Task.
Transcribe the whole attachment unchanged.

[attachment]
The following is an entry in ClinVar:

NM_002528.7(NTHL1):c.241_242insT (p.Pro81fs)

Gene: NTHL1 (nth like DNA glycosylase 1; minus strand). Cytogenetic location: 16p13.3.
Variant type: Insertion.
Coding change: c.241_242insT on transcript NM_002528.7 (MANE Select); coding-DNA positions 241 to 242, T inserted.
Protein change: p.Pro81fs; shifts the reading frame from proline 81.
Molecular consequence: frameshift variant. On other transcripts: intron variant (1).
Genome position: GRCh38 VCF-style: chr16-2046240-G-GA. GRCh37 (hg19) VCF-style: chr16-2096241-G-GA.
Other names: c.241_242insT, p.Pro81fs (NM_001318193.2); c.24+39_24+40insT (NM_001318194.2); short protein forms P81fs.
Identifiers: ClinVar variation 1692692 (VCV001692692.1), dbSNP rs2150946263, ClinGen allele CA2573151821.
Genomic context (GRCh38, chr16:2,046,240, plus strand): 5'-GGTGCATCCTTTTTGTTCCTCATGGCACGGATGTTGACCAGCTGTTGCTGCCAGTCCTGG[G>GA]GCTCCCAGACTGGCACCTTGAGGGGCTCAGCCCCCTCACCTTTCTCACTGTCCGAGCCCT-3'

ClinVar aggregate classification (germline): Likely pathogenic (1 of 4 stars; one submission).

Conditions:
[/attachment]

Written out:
The following is an entry in ClinVar:

NM_002528.7(NTHL1):c.241_242insT (p.Pro81fs)

Gene: NTHL1 (nth like DNA glycosylase 1; minus strand). Cytogenetic location: 16p13.3.
Variant type: Insertion.
Coding change: c.241_242insT on transcript NM_002528.7 (MANE Select); coding-DNA positions 241 to 242, T inserted.
Protein change: p.Pro81fs; shifts the reading frame from proline 81.
Molecular consequence: frameshift variant. On other transcripts: intron variant (1).
Genome position: GRCh38 VCF-style: chr16-2046240-G-GA. GRCh37 (hg19) VCF-style: chr16-2096241-G-GA.
Other names: c.241_242insT, p.Pro81fs (NM_001318193.2); c.24+39_24+40insT (NM_001318194.2); short protein forms P81fs.
Identifiers: ClinVar variation 1692692 (VCV001692692.1), dbSNP rs2150946263, ClinGen allele CA2573151821.
Genomic context (GRCh38, chr16:2,046,240, plus strand): 5'-GGTGCATCCTTTTTGTTCCTCATGGCACGGATGTTGACCAGCTGTTGCTGCCAGTCCTGG[G>GA]GCTCCCAGACTGGCACCTTGAGGGGCTCAGCCCCCTCACCTTTCTCACTGTCCGAGCCCT-3'

ClinVar aggregate classification (germline): Likely pathogenic (1 of 4 stars; one submission).

Conditions: